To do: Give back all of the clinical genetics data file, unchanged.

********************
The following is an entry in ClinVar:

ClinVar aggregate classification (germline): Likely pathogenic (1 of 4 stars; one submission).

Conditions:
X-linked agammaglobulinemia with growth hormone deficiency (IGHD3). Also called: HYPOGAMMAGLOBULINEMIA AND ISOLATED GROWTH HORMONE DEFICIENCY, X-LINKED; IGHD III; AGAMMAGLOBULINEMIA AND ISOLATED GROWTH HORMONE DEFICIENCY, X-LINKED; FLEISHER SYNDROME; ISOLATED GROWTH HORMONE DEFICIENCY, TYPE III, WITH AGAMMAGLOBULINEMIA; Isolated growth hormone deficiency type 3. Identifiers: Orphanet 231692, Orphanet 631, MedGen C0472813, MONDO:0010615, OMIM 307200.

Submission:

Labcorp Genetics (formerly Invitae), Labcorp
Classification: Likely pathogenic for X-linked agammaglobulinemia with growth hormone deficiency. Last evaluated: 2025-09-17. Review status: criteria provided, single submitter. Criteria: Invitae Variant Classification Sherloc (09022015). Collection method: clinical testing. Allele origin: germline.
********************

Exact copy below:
The following is an entry in ClinVar:

ClinVar aggregate classification (germline): Likely pathogenic (1 of 4 stars; one submission).

Conditions:
X-linked agammaglobulinemia with growth hormone deficiency (IGHD3). Also called: HYPOGAMMAGLOBULINEMIA AND ISOLATED GROWTH HORMONE DEFICIENCY, X-LINKED; IGHD III; AGAMMAGLOBULINEMIA AND ISOLATED GROWTH HORMONE DEFICIENCY, X-LINKED; FLEISHER SYNDROME; ISOLATED GROWTH HORMONE DEFICIENCY, TYPE III, WITH AGAMMAGLOBULINEMIA; Isolated growth hormone deficiency type 3. Identifiers: Orphanet 231692, Orphanet 631, MedGen C0472813, MONDO:0010615, OMIM 307200.

Submission:

Labcorp Genetics (formerly Invitae), Labcorp
Classification: Likely pathogenic for X-linked agammaglobulinemia with growth hormone deficiency. Last evaluated: 2025-09-17. Review status: criteria provided, single submitter. Criteria: Invitae Variant Classification Sherloc (09022015). Collection method: clinical testing. Allele origin: germline.